Scientists around the world are using their expertise to try to create a vaccine for the coronavirus, which has infected more than 70,000 people and spread to almost 30 countries over the course of just two months.
Researchers have been able to act so quickly due to open sharing of information by the Chinese, whose country the disease originated in.
“The scientists in Wuhan had a virus sequence by the next week that they shared with the international community, which was huge and really unprecedented," said Dr Angela Rasmussen, a biologist at Columbia University in New York.
“We've never had access to the data for an emerging virus that was completely unknown to us before. That sort of thing is instrumental in developing tests.”
The most publicised path to a vaccine for coronavirus has been the efforts of biotech company Moderna. Based in Boston, the team announced on Monday it had shipped an experimental vaccine to US government researchers – just six weeks after the disease was confirmed in Wuhan.
Although a positive first step, the Moderna vaccine is far from the end of the story. Initial trials of the mRNA-1273 vaccine may begin in April, but full safety testing will last more than a year.
"That one-year timeline would be the world's indoor record of ever getting a vaccine out, at least to be able to early deploy," Dr Anthony Fauci, director of the National Institute of Allergy and Infectious Diseases, told CBS programme Face The Nation.
“You can't do any better than that. If you go any faster, you'll be cutting dangerous corners.”
Big pharma is also playing its part, although the lack of revenue generated by vaccines does not drive companies to commit their best resources to such a project.
French drugmaker Sanofi said on Tuesday it will team up with a US agency to develop a vaccine.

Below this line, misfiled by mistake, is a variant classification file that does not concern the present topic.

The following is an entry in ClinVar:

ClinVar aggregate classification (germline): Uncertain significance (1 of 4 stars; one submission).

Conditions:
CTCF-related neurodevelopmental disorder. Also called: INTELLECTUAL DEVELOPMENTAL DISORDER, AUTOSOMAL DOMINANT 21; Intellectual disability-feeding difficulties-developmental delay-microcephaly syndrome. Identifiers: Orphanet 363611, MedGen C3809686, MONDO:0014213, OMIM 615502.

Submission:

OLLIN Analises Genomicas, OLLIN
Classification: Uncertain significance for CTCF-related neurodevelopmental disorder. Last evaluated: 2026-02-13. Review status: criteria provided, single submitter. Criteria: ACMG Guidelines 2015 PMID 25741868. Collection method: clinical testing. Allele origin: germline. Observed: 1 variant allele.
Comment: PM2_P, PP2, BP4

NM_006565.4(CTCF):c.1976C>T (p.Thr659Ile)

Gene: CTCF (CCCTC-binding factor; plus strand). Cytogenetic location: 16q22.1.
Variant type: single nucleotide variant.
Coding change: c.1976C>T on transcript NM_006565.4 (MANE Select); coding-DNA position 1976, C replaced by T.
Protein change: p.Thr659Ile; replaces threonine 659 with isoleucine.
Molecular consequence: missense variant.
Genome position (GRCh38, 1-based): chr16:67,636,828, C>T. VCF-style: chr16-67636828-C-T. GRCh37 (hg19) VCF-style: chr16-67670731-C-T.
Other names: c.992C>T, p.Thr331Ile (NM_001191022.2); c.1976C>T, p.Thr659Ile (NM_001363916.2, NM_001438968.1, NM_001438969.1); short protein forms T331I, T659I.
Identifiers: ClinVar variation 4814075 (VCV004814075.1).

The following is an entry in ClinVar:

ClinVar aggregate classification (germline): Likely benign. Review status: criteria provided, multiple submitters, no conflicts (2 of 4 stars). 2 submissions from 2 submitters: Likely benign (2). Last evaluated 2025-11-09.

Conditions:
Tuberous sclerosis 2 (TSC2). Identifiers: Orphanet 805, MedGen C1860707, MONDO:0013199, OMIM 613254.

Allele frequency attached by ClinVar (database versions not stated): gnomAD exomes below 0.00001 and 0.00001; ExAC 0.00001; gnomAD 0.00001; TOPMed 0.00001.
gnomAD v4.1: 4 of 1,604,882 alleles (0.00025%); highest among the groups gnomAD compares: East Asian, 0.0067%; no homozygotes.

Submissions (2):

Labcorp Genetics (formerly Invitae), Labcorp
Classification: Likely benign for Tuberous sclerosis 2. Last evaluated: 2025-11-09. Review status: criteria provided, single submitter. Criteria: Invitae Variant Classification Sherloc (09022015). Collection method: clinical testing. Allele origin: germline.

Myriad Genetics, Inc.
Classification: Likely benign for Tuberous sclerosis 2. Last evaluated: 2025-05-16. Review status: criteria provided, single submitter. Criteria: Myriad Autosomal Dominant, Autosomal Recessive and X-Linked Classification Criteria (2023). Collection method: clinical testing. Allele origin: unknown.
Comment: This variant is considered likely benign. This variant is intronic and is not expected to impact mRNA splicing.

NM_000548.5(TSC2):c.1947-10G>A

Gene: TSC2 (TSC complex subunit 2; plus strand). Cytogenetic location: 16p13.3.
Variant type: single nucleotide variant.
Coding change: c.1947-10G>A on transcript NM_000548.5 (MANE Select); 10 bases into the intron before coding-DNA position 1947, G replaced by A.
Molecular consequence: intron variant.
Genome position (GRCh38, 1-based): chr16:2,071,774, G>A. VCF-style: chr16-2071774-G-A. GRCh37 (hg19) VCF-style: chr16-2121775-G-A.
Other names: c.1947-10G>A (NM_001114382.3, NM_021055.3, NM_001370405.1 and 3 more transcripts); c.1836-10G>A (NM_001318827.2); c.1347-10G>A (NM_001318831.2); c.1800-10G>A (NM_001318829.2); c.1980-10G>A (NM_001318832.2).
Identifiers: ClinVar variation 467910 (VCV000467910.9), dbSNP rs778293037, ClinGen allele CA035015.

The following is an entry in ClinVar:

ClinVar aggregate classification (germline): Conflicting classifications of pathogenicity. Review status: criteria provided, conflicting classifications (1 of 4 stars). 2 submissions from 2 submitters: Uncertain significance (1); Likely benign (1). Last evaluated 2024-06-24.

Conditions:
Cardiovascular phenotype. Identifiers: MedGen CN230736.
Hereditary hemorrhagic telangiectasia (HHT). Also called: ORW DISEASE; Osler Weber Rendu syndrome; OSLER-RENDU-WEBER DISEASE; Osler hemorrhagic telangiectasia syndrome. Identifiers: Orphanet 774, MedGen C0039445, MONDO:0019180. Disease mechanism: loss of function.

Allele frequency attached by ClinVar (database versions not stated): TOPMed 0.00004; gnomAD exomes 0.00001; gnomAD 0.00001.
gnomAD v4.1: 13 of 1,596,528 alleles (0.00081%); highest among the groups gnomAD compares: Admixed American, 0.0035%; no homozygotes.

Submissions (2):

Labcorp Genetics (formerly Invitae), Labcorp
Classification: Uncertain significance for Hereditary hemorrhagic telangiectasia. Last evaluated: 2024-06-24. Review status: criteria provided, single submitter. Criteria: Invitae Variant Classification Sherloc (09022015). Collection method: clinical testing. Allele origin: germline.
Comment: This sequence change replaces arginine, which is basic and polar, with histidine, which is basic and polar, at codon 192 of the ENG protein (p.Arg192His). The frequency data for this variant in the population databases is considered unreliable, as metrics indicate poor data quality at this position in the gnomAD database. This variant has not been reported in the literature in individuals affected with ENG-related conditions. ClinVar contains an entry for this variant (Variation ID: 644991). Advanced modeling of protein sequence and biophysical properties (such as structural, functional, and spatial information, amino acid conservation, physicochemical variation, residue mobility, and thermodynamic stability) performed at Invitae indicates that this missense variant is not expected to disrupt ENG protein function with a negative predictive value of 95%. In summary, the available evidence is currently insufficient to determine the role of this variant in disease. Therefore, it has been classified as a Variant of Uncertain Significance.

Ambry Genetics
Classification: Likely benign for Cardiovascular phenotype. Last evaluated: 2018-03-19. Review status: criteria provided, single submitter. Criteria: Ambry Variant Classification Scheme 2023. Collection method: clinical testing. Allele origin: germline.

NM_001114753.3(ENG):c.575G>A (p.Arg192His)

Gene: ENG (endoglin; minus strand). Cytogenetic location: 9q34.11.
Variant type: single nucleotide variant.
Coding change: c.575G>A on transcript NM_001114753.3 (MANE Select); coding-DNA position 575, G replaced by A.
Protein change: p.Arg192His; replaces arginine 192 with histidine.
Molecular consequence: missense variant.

Oslo-based CEPI, started in 2017, has joined forces with partners including Moderna to accelerate the hunt for a coronavirus vaccine using new approaches.
Some companies aim to have a vaccine available within 12 to 18 months.
Previous success stories of vaccination creation and deployment have been pharmaceutical company Merck’s Ebola vaccine, Ervebo, which was deployed most recently in an outbreak in the Democratic Republic of Congo.
The discovery was made possible by an unprecedented effort by a World Health Organisation road map for collaboration which saw the African Vaccines Regulatory Forum, African governments, the European Medicines Agency, and Merck work together to guide the vaccine through regulatory processes.
“While we are far from finished in the Ebola fight, this milestone shows what can be done when we work together to address the most challenging diseases that threaten people and communities,” Merck CEO Kenneth C Frazier said in February.
Medical teams in Japan and China are attempting an even more ambitious project – finding a cure for the disease.
The government is making "preparations so that clinical trials using HIV medication on the novel coronavirus can start as soon as possible," Japanese government spokesman Yoshihide Suga told a briefing, but added he could not say how long it might take to approve a drug's use.
In Shanghai’s Public Health Clinical Centre, doctors are employing a patchwork of coronavirus treatments including anti-viral medications, corticosteroids, blood plasma from recovered patients and traditional Chinese medicine, AFP reported.
Dr Rasmussen says another important element is correct testing.
“One thing that would be really helpful is if we have some kind of prognostic test that not only would determine that you're infected with a virus but what your outcome is likely to be,” she said.
“Then we could begin customising treatments for patients. So if we can predict early on that this person is not going to get very sick we can have them self-quarantine, recover at home. But if we know early that this person is likely to get very sick, we can begin treating them early and maybe use a different treatment strategy that would hopefully mitigate the severity of their disease.”